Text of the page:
GBP/JPY drops more than 200 pips to 165.00. This is the worst day since March.

GBP/JPY fell more than 200 points to 165.00 on Friday after falling from previous highs of 167.50.

The main causes of the decline were weak UK data and risk-off movements in US equity markets.

This was more than the dovish comments from Governor Kuroda of BoJ.

GBP/JPY fell more than 200 pips to 165.00 on Friday after falling from previous highs above167.50 to test support at the March highs. GBP/JPY trades at levels just above this big figure with on-the-day losses of around 1.3%. This would be the pair's worst single-day drop since March 4, when FX markets experienced a period of extreme risk-off due to the Russo–Ukraine war only one week prior.

Since then, the FX market has shifted to the inflationary effect of the changes and currencies have started trading more as a function central bank policy divergence than risk appetite. GBP/JPY trades at 165.00 more than 9.0% higher than its sub-151.00 March lows. This is mainly due to the yen being absolutely battered over the past few weeks due to the belief that the BoJ would keep its policy settings the same as other central banks (including BoE) in order to combat inflation.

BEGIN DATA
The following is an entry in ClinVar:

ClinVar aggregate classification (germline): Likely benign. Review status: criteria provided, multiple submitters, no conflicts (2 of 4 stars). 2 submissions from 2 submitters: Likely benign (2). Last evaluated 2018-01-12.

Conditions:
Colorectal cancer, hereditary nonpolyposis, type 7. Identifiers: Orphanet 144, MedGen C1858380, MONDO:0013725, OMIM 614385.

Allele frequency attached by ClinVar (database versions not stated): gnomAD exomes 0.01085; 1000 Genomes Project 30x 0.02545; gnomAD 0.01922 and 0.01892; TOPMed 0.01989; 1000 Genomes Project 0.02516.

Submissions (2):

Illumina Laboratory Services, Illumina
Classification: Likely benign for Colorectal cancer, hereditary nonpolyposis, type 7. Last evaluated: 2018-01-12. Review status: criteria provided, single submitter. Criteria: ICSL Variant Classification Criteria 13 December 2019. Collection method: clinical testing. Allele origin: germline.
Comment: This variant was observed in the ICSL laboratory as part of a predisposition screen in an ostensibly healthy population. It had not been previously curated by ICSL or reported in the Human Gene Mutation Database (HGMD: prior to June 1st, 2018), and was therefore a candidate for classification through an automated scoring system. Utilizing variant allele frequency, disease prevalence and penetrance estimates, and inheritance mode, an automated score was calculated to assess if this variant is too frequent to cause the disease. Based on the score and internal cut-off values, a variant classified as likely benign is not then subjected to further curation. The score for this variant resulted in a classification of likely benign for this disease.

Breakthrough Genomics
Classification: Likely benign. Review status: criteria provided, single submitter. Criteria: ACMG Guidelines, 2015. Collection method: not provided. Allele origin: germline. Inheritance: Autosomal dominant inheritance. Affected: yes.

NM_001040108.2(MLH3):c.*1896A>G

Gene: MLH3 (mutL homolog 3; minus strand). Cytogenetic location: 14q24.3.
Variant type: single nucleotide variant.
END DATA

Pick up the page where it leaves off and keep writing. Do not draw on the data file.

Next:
BoJ policy was at the forefront of attention earlier Friday with Governor Hurahiko Kuroda increasing his dovish stance. He stated that 1) inflation is higher than expected in the short-term but still has not shown signs of reaching the BoJ's 2.0% goal. 2) It remains appropriate to continue the policies of yield curve control and negative interest rates. The comments caused the yen to weaken and GBP/JPY to temporarily rise from below 165.00 to the upper 165.00s.

The pair has fallen since then, due to safe-haven flows from the more risky pound to the yen and selling pressure on US equity markets. While risk-off is one of the reasons GBP/JPY was lower on Thursday (it largely explained the large drops in NZD and AUD as well), Friday's weak UK data was another factor that weighed heavily on sterling. Analysts agree that the data will undermine the case for BoE tightening over the coming months and will likely justify why BoE policymakers sound more concerned about the economy in recent weeks.


 

Date Of Update: 30 July 2022, 06:30

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